The moral of the story: parents reap what they sow.  How do you want your children to “turn out”? How do you want them to behave? What character do you want them to develop? Begin to model that character today because your children are watching, learning, copying, and practicing…and we will “reap what we sow.”

Teaching Your Child Perspective Taking

Children are not born with the ability to see the world through another person’s eyes. They have to learn to take another person’s perspective. If they do not learn this, they grow intolerant, self-centered, and uncaring. How can a parent help their children develop the ability to see various situations from another person’s perspective? Here are 4 suggestions:
  • Model perspective taking in your life. Begin by modeling perspective taking in your relationship with your child. Take the time to see things from your child’s perspective. Allow your child to explain his point of view and then accept that point of view. His point of view may sound magical or immature–after all, he is a child. You may even disagree with his perspective, but accept it before you discuss it. As your child matures, use everyday situations to point out other people’s perspectives. For instance, discuss how friends might perceive something your child said or did, how teachers might perceive various students’ behavior, or how siblings might view an event differently than he does. Let your child explore and express various ideas without judgment, especially in his teen years. Definitely add your ideas into the mix and express your perspective, but do so without judging the ideas and values that he expresses. 
  • Explore the perspective of fictional characters. Start reading stories with your children when they are young. As they mature, discuss stories that you both read. In particular, discuss the characters in the story and their perspective of the situations they encounter. Explore how the story characters might feel, what circumstances and thoughts contribute to those feelings, and what resources the characters might use to deal with those feelings. Help your child develop an understanding of how that character’s perspective contributes to their actions and emotions. You can do this with movie characters as well. Engaging in these talks allows your child to begin to explore the perspective of another person, even if it is a fictional story character.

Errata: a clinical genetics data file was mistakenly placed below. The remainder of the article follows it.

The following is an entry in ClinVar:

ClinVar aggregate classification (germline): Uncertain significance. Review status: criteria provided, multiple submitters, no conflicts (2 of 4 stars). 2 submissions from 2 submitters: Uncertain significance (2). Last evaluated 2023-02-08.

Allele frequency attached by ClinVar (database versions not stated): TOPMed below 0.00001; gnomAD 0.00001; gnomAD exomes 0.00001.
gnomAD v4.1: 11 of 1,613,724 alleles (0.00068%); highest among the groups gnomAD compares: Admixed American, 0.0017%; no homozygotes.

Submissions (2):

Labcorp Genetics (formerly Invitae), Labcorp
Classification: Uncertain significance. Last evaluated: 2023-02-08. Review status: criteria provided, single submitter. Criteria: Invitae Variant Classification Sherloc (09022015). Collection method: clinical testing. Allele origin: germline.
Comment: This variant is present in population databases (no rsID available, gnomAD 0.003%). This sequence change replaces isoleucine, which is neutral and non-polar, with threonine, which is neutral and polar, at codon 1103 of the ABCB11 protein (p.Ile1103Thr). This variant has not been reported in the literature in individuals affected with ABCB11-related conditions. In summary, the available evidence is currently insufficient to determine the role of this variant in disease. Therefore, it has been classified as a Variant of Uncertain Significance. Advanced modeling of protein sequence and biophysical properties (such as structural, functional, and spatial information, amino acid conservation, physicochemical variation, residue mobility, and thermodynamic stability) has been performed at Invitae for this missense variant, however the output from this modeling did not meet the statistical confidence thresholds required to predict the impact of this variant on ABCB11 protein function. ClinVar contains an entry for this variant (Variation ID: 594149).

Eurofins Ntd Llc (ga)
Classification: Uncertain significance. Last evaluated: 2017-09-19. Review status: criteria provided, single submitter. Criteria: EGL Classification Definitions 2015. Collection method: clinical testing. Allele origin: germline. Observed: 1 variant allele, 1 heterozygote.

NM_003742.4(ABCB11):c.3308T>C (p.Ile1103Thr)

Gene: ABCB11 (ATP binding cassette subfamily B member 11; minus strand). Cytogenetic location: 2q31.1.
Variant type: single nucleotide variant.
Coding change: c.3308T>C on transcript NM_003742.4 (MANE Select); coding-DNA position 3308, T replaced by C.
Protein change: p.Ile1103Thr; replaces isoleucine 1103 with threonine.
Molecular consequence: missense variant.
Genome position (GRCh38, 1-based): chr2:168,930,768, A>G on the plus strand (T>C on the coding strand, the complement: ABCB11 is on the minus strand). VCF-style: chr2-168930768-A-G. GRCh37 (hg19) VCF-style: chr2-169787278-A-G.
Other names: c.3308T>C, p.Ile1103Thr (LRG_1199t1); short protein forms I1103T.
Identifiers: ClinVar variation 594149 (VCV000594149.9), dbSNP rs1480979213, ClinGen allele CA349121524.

• Have some fun with perspective taking. I often play a game of “Happy, Mad, & Sad” with children at work. It is like “Paper, Scissors, & Rock;” but, instead of using hand signals, we make a happy face, a mad face, or a sad face. I score by saying happy beats sad, sad beats mad, and mad beats happy. It does not really matter which emotion beats the others, only that you get to practice seeing the expression on one another’s face—an important skill for perspective taking. You can also enjoy some people watching in a mall or park. Observe people walking by and quietly make up little stories about the character’s life and emotions. Fill the story with supporting observations. For instance, “those two just met in the ice cream shop because they still have their cones. They are walking in step with one another and smiling when they look at one another, so they have fallen deeply in love”…or “they walk in step with one another because they are both marching band members and can no longer walk out of sync…” Play a game while driving in which you name as many reasons as possible for why a car sped by or why another driver cut you off in traffic. Make note that each reason is merely a guess and an assumption, but represents a possible perspective of the other person. And, the perspective we focus on can lead to our becoming angry (“that jerk did that on purpose”), compassionate (“I hope they are not running to an emergency”), or cautious (“did they just fall asleep and drift into my lane?”). Remember, there is often more than one possible reason for a person’s behavior, more than one possible perspective. Encourage your child to consider those perspectives, even if they do not agree with them.